DOST Campaign Highlights DREAM, other DOST tools
DREAM joined the official launch of the Iba na ang Panahon: Science for Safer Communities Roadshow last March 3-4, 2014, spearheaded by the Department of Science and Technology (DOST), Department of Interior and Local Government (DILG), and the Office of Civil Defense (OCD), in the Oxford Princess Hotel in Clarkfield, Angeles, Pampanga.
After months of preparation, DOST, in partnership with DILG and OCD, opened the nationwide roadshow campaign in Region III, the Central Luzon leg, in a big 2-day event, which was live-streamed to the public through a link in the DOST website, and covered by media outfits.
Present to grace the occasion was DOST Secretary Mario G. Montejo, Pampanga Board Member Rosve Henson, and Angeles City Mayor Edgardo Pamintuan. The event was attended by around 200 representatives including governors and mayors from the local government units of Aurora, Bataan, Bulacan, Nueva Ecija, Pampanga, Tarlac, and Zambales.
The Philippine Atmospheric, Geophysical, and Astronomical Services Administration (PAGASA), Project Nationwide Operational Assessment of Hazards (NOAH), Disaster Risk and Exposure Assessment for Mitigation (DREAM) Program, and Philippine Institute of Volcanology and Seismology (PHIVOLCS) had the primary role of updating the participants on their technological and web-based contributions to disaster preparedness, awareness and disaster risk reduction. The heads of these respective institutions, namely Administrator Vicente Malano, Executive Director Mahar Lagmay, Program Leader Dr. Enrico Paringit, and Director Renato Solidum, respectively, each welcomed the participants with 15-minute comprehensive powerpoint presentations on hazards information systems and maps in the country, as well as the state-of-the-art technologies behind these. They also mentioned the key concept of ‘disaster imagination,’ which involved creating in the participants’ minds the worst-case scenarios and how to effectively manage it.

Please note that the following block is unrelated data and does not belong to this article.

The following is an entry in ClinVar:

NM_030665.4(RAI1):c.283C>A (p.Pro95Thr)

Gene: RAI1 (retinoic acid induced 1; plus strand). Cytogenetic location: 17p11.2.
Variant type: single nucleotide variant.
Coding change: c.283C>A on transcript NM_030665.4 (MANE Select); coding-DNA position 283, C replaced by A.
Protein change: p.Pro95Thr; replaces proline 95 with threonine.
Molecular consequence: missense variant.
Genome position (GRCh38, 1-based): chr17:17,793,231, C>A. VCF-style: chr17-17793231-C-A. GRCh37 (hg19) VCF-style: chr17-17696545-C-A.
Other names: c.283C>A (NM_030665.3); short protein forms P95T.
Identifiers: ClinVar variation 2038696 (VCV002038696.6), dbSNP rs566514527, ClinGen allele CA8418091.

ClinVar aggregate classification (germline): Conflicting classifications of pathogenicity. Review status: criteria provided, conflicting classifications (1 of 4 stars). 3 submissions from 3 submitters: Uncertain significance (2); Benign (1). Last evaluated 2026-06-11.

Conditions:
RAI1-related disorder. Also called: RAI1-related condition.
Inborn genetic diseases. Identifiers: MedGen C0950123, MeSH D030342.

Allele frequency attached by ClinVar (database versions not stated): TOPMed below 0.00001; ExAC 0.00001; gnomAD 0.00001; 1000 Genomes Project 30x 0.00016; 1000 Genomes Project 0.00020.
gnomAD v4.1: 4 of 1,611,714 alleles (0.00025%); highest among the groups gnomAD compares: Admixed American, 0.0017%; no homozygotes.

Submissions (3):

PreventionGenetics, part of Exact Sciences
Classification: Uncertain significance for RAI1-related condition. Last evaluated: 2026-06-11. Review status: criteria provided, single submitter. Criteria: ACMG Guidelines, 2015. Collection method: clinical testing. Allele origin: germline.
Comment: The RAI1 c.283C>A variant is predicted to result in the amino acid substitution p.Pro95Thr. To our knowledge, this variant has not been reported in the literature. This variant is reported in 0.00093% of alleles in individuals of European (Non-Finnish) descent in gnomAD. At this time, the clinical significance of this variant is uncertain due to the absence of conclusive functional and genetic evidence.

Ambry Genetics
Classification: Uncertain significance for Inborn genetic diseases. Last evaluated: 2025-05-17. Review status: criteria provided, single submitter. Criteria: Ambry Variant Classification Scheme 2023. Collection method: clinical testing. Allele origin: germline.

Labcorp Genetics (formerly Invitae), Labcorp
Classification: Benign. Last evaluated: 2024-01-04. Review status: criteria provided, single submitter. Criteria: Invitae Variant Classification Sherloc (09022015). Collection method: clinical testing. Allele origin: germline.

Also central to the event's theme was the message that times are changing—both negatively and positively. The country is to face worse flooding, landslide, and earthquake scenarios, among others, but there is an assurance that LGUs and communities can rely on the accurate knowledge products and tools that the DOST and its attached agencies have made available to the public. These include the DREAM Program's up-to-date and high-resolution flood hazard maps, some of which have already been distributed to certain provinces and municipalities in the country. DREAM’s LiDAR-based maps were presented to be multi-functional, as it has a wide range of applications. It serves as a refinement of existing maps and also aids in the mapping of other hazards, such as landslides, earthquakes, and storm surges. In turn, participants were expected to produce early warning protocols that will be utilized in their respective localities, to be monitored by DILG and NDRRMC through joint efforts.
After the Central Luzon leg, DOST will continue the roadshow and visit other regions in the Philippines together with DREAM, PAGASA, NOAH, and PHIVOLCS, carrying the same message that extreme rainfall events and droughts may be expected in the near future, but the available scientific tools, if we use it, can greatly mitigate the disasters and hazards that loom ahead. For succeeding regions, the data and presentations will tailor-fit each locality, specifically the participating provinces and municipalities.